The Turkish government is restricting the movement of Syrians within the country’s territories and banning them from visiting their homeland during the Eid Al-Adha holiday, as signs of social discontent rise.
The country’s interior minister, Suleyman Soylu, announced the new precautions on migration control during a press conference in the capital Ankara on Saturday.
Starting on July 1, the percentage of foreigners who are allowed to live in each neighborhood will be reduced from 25% to 20% and the government will be closing 1,200 districts to settlement.
Metin Corabatir, president of the Research Center on Asylum and Migration in Ankara, said that Syrians preferred living in districts near to industrial zones where they worked, mostly illegally on lower wages to make ends meet.
“If authorities bring quotas on their settlement, it will both violate human rights and impact the industrial hubs where they are currently working as a critical workforce,” he told Arab News.
Turkey hosts more than 4 million refugees of which 3.7 million are Syrian.
Begum Basdas, researcher at the Center for Fundamental Rights at the Hertie School in Berlin, thinks that none of these measures can be recognized as migration management.
“The new restrictions brought by the authorities continue to be ad-hoc reactions to mislead the public that they are in control of the situation,” she told Arab News.
“If the government and the oppositional parties wish the Syrians to return to Syria someday, they should promote cross-border relations instead of banning them. Half of the Syrians in Turkey are young people, many of them being born in Turkey. They have no real connection or memory of Syria as they have grown up in Turkey,” Basdas said.
“If the authorities would be sincere in ‘voluntary returns’ they would ensure routes for people to visit their homes and return to their lives in Turkey until Syria is safe to return to. The majority of Syrians in Turkey repeatedly say that they have nowhere to return to, and the ban further limits that possibility.”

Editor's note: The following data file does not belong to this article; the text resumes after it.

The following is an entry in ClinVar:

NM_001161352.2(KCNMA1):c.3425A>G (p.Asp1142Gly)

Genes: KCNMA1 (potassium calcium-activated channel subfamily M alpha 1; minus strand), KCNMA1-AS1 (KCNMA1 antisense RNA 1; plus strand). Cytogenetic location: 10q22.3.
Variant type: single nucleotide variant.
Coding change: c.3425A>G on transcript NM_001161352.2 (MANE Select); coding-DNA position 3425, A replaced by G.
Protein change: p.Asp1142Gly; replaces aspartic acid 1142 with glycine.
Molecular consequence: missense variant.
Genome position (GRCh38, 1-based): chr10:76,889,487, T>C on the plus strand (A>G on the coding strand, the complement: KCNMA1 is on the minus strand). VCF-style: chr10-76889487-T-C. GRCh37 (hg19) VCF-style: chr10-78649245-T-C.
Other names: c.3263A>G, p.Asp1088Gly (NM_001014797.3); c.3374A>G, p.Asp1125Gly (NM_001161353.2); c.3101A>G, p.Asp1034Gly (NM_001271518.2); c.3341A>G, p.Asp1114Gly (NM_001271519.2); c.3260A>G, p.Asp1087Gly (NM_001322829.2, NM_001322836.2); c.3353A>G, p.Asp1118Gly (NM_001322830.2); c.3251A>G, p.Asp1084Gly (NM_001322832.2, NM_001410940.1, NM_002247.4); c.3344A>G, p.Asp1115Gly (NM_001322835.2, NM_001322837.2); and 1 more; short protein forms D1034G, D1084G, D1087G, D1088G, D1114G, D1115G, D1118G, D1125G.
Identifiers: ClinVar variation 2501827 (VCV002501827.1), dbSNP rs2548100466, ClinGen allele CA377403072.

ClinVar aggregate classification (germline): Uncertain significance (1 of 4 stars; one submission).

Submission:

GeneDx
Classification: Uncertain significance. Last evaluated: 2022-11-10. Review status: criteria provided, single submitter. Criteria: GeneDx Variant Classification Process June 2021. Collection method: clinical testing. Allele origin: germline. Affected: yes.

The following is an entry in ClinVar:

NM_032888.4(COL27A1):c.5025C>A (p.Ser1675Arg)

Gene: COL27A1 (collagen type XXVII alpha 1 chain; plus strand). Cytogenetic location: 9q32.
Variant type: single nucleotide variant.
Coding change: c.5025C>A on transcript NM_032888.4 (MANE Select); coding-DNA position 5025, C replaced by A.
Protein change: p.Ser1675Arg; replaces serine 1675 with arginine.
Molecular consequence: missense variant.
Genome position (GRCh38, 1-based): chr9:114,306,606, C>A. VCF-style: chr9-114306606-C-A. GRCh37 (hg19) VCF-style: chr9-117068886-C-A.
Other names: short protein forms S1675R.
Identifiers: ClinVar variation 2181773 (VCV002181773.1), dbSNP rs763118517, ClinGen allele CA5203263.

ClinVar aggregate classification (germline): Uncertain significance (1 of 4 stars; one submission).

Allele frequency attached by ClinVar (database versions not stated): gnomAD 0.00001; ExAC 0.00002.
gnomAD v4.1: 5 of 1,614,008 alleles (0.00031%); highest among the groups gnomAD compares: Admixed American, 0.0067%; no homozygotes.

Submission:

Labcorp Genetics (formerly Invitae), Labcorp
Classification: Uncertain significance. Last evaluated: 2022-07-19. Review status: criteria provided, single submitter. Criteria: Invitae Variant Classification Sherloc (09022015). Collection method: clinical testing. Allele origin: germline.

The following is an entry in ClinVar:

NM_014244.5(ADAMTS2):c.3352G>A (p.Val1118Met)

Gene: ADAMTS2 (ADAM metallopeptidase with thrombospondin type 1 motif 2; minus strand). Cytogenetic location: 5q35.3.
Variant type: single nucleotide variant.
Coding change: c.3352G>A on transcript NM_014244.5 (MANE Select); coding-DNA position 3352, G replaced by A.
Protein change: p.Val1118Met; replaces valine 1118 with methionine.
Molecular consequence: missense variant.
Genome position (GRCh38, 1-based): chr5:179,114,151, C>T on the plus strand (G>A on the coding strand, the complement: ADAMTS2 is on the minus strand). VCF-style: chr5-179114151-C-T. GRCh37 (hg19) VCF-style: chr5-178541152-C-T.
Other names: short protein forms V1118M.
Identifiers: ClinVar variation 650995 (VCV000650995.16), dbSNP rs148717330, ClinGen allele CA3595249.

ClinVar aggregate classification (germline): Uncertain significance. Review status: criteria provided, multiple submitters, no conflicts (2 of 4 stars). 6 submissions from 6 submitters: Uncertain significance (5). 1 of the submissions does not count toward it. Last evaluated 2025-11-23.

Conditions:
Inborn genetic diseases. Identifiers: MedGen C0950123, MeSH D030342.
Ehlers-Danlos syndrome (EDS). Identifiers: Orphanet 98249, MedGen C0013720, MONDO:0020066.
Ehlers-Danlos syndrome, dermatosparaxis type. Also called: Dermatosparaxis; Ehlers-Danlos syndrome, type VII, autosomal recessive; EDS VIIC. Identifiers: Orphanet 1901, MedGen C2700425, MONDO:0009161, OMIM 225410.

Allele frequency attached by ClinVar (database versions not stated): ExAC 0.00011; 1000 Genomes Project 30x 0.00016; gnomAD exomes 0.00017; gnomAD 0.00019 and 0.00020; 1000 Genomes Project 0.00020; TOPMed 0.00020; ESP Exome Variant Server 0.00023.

With rising economic problems in the country and elections on the horizon, incidents of violence against Syrian refugees are escalating. A 70-year-old Syrian woman was recently kicked in the face by a Turkish man over a local rumor that a refugee kidnapped a child.
The refugees mostly maintain a low profile in public to avoid trouble, after increasingly becoming the scapegoat of the country’s heated domestic politics.
Although governments have the exclusive right to manage irregular migration, Corabatir said that there are increasing reports of new asylum-seekers facing problems in being registered by Turkish authorities, which prevents them from sending their children to school or using health services.
“They are trying to remain invisible. Decreasing the quotas in some neighborhoods will only relocate the integration problems from one district to another if refugees are treated like merchandise. It looks like a forced migration within the country,” he said.
Some far-right politicians have also capitalized on the resentment with inflammatory anti-refugee rhetoric for political gain ahead of approaching elections, as some Turks blame Syrians for stealing their jobs and increasing rental prices.
The number of refugees deported by Turkey rose by 70% this year. According to the latest figures, about 30,000 irregular migrants were deported. The government, however, opts for a softer approach on refugees, preparing the ground for the voluntary return of 1 million Syrians.
So far, as many as 503,150 Syrians in Turkey have returned voluntarily to areas that have been secured in their country. Turkey has been building houses in Syria’s Idlib province — the number has reached 59,000 — with the aim of creating the conditions for return. (Source: Arab News)